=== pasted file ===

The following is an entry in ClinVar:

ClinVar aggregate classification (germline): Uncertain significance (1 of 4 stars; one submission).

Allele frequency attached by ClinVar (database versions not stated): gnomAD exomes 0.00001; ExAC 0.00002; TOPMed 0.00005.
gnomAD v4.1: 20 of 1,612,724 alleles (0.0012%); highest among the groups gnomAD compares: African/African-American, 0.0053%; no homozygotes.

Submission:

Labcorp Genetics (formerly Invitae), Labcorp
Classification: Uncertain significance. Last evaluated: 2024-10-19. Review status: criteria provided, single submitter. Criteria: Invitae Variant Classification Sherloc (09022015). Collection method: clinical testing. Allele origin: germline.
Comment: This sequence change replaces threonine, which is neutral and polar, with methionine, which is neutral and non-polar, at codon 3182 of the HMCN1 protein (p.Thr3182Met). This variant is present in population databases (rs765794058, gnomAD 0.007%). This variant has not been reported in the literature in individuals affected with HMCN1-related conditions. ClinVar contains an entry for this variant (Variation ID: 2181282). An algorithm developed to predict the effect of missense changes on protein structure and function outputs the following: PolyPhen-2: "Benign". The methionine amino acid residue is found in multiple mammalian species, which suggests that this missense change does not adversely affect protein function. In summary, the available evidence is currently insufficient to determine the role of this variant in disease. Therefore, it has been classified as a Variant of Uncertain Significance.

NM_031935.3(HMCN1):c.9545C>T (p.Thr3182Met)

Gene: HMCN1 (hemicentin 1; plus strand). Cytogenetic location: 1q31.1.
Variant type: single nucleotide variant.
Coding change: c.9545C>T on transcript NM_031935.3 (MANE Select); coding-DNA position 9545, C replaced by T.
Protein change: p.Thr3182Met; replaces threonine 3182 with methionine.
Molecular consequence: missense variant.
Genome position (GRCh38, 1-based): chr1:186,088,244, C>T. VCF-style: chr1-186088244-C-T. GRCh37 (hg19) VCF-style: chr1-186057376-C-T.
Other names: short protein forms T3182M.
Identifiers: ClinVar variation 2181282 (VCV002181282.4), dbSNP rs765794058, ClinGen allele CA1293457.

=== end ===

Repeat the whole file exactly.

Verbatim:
The following is an entry in ClinVar:

ClinVar aggregate classification (germline): Uncertain significance (1 of 4 stars; one submission).

Allele frequency attached by ClinVar (database versions not stated): gnomAD exomes 0.00001; ExAC 0.00002; TOPMed 0.00005.
gnomAD v4.1: 20 of 1,612,724 alleles (0.0012%); highest among the groups gnomAD compares: African/African-American, 0.0053%; no homozygotes.

Submission:

Labcorp Genetics (formerly Invitae), Labcorp
Classification: Uncertain significance. Last evaluated: 2024-10-19. Review status: criteria provided, single submitter. Criteria: Invitae Variant Classification Sherloc (09022015). Collection method: clinical testing. Allele origin: germline.
Comment: This sequence change replaces threonine, which is neutral and polar, with methionine, which is neutral and non-polar, at codon 3182 of the HMCN1 protein (p.Thr3182Met). This variant is present in population databases (rs765794058, gnomAD 0.007%). This variant has not been reported in the literature in individuals affected with HMCN1-related conditions. ClinVar contains an entry for this variant (Variation ID: 2181282). An algorithm developed to predict the effect of missense changes on protein structure and function outputs the following: PolyPhen-2: "Benign". The methionine amino acid residue is found in multiple mammalian species, which suggests that this missense change does not adversely affect protein function. In summary, the available evidence is currently insufficient to determine the role of this variant in disease. Therefore, it has been classified as a Variant of Uncertain Significance.

NM_031935.3(HMCN1):c.9545C>T (p.Thr3182Met)

Gene: HMCN1 (hemicentin 1; plus strand). Cytogenetic location: 1q31.1.
Variant type: single nucleotide variant.
Coding change: c.9545C>T on transcript NM_031935.3 (MANE Select); coding-DNA position 9545, C replaced by T.
Protein change: p.Thr3182Met; replaces threonine 3182 with methionine.
Molecular consequence: missense variant.
Genome position (GRCh38, 1-based): chr1:186,088,244, C>T. VCF-style: chr1-186088244-C-T. GRCh37 (hg19) VCF-style: chr1-186057376-C-T.
Other names: short protein forms T3182M.
Identifiers: ClinVar variation 2181282 (VCV002181282.4), dbSNP rs765794058, ClinGen allele CA1293457.